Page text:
NIOSH highlights National Disability Employment Awareness Month (10/6)
The NIOSH safety and health Web-based topic page, “Workers with Developmental Disabilities,” serves as a resource for employers, parents, guardians, and workers with developmental, cognitive or intellectual disabilities. The page, which can be viewed at www.cdc.gov/niosh/topics/wdd/, includes the database of state-specific information, a listing of relevant NIOSH publications, Federal government resources, as well as other organizations and reports.
This page puts a tremendous amount of information into one place. It saves users potentially many days of effort to find, collect, and organize information that will be important for designing a safe work environment for employees with developmental disabilities.
There are approximately 4.5 million developmentally disabled individuals in the United States, and an estimated 30 percent of working-age adults in this group are employed. They may work in facility-based settings or “sheltered workshops,” locations where disadvantaged individuals can receive paid employment in a supportive environment, or in the conventional labor market. Developmental disabilities include conditions such as mental retardation, autism, Down syndrome, cerebral palsy, traumatic brain injury and epilepsy.
“The opportunity to have a safe, fulfilling job is important for individuals, for their families, their communities, and for all of us as we benefit from the services and products they help to provide,” said NIOSH Director John Howard, M.D. “NIOSH is pleased to have a role with our partners in helping to address the needs of workers with developmental disabilities, and to help employers provide workplaces that are safe and healthy for all workers.”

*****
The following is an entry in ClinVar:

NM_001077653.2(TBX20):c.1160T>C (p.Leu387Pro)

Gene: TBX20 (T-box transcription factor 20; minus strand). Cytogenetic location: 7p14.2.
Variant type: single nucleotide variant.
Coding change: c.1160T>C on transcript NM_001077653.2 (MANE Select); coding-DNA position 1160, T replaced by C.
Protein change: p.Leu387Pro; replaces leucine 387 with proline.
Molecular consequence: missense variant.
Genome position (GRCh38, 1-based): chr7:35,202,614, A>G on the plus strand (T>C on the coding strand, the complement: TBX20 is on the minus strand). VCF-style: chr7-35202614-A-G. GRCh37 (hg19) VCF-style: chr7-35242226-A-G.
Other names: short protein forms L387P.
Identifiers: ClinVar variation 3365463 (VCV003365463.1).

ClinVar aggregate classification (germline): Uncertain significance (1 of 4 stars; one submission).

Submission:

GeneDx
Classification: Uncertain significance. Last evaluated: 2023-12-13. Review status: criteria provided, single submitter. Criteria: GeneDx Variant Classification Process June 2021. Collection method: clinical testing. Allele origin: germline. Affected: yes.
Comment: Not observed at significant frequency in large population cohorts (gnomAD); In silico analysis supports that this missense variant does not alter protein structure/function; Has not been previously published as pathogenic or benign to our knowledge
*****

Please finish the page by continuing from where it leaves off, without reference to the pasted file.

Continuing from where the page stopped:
These workers, like all other workers, are at risk of suffering a work-related injury or illness. While there is some research that seems to indicate that these workers may be at higher risk on average than the traditional workforce due to characteristics of their disabilities, such as lack of awareness of danger, impulsivity and restlessness, and difficulties in communication, there is no national data source to track injuries in this group.
One of the fundamental principles of our society is the right of men and women to find fulfillment, a sense of purpose, and a livelihood in working. The NIOSH Web page is intended to help employers and others recognize and address factors that may put employees with developmental disabilities at risk, in tandem with programs to help them realize their potential as a valued part of the workforce. For more information about NIOSH research and recommendations, visit www.cdc.gov/niosh/.